If you’d consider yourself culturally literate in the world of current American Christendom, then you’re more than aware of our infatuation with relevance these days. You’d understand why churches are increasingly meeting in peculiar places like abandoned warehouses, theaters, and schools. It would seem very natural that church leaders are hosting outreach events in pubs and bars where the main theme is to discuss the particular nuances of obscure theologies. You’d sing along to the chorus of (Christian) voices denouncing religion with utmost vehemence.
To be lucidly clear, I am definitely in support of Christianity having a purpose, having a place where it touches down and the rubber meets the road. If the sermons we preach and the waywe do church is being ignored by the very crowd we’re supposedly talking to, then something’s wrong. But why do I think there is joy in irrelevance? Great question. There’s two main tributaries that flow into the ocean of relevance, and let’s look at those first.
We’re too busy.
The Center for Disease Control currently classifies insufficient sleep as a public health epidemic, and its effects are poor concentration, poor memory, and poor job performance. We’re too busy to even sleep these days! The effect of overworking is that every moment has to count and everything that isn’t 100% efficient is thrown away. This was the trend over college for me, as I look back in retrospect. I kept adding more and more things to my schedule until finally by my senior year, virtually every 1-hour block in my schedule from 8 am – midnight was filled with something. When it came to leisure and social activity, Facebook was about as far as I got because social situations required too much time and energy.
When the brain is constantly on overdrive, then it eventually shifts into a gear where the goal is to simply complete tasks. I was taking classes, but I didn’t care about what I was learning, I was just trying to finish my assignments in as little time as possible so that I could sleep at least a little bit. When we’re in a state of perpetual stress, there’s no joy in the process of doing something–only in its completion.
We’ve become oriented away from God.
The buzzword of the day in pastoral circles right now is “moralistic-therapeutic-deism” which is a descriptor of what most people functionally believe in when we call ourselves Christians. In a nutshell it means that God’s role in our lives is to heal us and fix our problems (therapeutic), while our role is to be good (moralistic). Other than that, God is distant and shouldn’t meddle (deism).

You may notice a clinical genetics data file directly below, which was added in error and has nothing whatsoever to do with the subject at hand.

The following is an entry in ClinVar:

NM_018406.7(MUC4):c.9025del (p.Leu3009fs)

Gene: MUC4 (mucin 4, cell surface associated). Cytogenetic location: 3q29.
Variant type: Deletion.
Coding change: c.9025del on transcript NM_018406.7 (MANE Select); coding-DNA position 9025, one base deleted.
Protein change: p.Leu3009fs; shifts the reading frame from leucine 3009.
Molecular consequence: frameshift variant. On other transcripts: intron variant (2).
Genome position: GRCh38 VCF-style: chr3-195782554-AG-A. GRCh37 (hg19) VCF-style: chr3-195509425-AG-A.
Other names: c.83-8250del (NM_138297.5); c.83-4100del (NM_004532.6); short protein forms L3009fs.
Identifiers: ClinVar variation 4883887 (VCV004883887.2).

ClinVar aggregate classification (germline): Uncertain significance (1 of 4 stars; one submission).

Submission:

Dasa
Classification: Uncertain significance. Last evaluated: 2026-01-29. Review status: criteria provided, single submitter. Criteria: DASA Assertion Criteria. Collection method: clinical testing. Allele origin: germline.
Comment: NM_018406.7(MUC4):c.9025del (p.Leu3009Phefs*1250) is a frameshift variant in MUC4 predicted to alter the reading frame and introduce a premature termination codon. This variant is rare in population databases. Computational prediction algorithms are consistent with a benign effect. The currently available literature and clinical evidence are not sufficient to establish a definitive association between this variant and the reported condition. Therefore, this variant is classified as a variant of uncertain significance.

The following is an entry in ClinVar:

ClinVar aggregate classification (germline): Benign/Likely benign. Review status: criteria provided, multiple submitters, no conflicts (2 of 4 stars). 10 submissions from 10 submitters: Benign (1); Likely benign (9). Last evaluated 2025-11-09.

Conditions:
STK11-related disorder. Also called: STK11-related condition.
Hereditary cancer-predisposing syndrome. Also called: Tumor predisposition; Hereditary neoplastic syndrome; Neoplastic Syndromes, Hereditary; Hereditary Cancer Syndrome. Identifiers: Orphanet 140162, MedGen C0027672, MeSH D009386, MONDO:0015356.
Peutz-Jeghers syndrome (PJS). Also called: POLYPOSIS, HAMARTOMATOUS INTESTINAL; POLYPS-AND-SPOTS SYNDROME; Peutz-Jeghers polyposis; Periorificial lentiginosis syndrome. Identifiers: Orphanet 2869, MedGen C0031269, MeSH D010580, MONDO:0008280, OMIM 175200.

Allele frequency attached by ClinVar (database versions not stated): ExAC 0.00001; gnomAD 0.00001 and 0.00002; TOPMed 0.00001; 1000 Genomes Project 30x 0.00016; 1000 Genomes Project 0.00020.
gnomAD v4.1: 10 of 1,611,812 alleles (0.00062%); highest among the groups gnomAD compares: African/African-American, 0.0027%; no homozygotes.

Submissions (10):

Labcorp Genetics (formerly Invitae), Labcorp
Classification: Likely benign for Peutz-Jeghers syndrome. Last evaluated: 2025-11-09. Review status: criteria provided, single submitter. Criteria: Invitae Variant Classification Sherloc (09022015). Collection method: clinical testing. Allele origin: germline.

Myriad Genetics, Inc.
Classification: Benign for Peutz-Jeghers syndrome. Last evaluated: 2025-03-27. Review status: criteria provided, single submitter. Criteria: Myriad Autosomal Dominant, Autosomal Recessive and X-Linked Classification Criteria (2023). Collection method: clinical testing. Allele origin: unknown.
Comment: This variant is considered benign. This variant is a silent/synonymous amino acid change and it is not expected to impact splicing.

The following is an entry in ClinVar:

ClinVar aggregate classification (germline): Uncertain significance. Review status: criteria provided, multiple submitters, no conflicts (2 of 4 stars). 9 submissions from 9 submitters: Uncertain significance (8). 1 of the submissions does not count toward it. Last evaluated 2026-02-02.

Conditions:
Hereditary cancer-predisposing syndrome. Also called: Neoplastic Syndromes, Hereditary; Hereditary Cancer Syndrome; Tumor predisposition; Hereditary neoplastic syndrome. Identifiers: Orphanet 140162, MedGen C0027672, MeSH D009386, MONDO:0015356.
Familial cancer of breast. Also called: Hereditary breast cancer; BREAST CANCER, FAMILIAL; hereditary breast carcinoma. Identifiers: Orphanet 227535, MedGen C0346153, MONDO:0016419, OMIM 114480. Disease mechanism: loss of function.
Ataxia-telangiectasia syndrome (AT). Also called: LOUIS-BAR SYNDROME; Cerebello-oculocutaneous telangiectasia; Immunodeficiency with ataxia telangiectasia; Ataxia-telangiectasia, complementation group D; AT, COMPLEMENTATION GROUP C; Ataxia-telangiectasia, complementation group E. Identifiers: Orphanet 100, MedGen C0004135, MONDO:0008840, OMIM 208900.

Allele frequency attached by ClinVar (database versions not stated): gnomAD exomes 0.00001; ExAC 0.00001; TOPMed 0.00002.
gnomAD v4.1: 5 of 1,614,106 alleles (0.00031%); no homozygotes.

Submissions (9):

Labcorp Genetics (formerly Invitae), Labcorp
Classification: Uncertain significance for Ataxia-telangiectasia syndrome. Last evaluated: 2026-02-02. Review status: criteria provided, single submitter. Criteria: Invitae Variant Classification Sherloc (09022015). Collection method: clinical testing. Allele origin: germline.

This shifts the center of gravity of Christianity away from God and towards ourselves. It’s about me, ultimately, and my life journey and God is basically a big buddy in the sky who steps in and gives me a boost occasionally in a life that I can pretty much do by myself. Classically this used to be called “selfishness” but now it’s just called “normal.” It’s a timeless case of Romans 1, where we start worshiping something that God has created rather than God himself. Sanctification is a good thing that God created, but it was never meant to be ultimate. Morality was only meant to be a path with which to love God, not the destination.
These two streams pour into a muddy whirlpool that is well-intentioned and yet, I would argue, misses the point. Relevance means that our sermons have become shorter and shorter to the point where they’re almost tweetable so that people can get on to the next thing in their day. Long sermons put people to sleep, so we cut out all of the fluff and jump straight to the application point. On the one hand, this is great because pastors and theologians are famously long-winded and could use some trimming down. But on the other hand, we end up devaluing the preaching of God’s word and foster an anti-intellectual atmosphere wherein loving God with all of your mind is stigmatized subordinated to “heart knowledge.”
We’re too busy to enjoy the sheer bliss of learning about God for learning’s sake, and we’re so focused on fixing ourselves that if a single sentence isn’t applicational then it’s time to check out. When I first came to college, I was overwhelmed with the wonder of taking an introductory Chemistry class. I’d taken it before in high school, and it didn’t apply at all to my major, but it was just so interesting! I was awed by the intricacy and complexity of this universe that God had created, but by the time I got to my very last classes that I took in college, I didn’t give a hoot about what I was learning or how it related to the many and varied spheres of life–I just wanted to get it over with.
Now let me end with two affirmations: 1) I don’t want to come off as overly critical and negative about the whole relevance movement, and 2) our current debacle is vast and complex, and the way to solve it isn’t to remove our emphasis on relevance. All that I suggest is that we as individuals and as a corporate body of Christ begin to find joy in things that are not immediately relevant or applicable to us.
The benefits of embracing irrelevance I immediately see are twofold:
- We would no longer need to divide along lines of age. College students and senior citizens can both listen to and interact with a sermon on divorce not because it’s immediately practical but because it’s worth having a developed, scripturally-informed perspective on it. In addition, both the college student and the senior citizen could enrich and sharpen their opinions by hearing those of the other.
- We could again place our joy in the glorification of God rather than in our own moralism and therapy. We could sing with the psalmist, “My flesh and my heart may fail, but God is the strength of my heart and my portion forever” (73:26). The crux of Christianity would no longer reside in “doing good” or “being good,” but in the exquisite beauty of a God who loves not out of need, but out of abundance.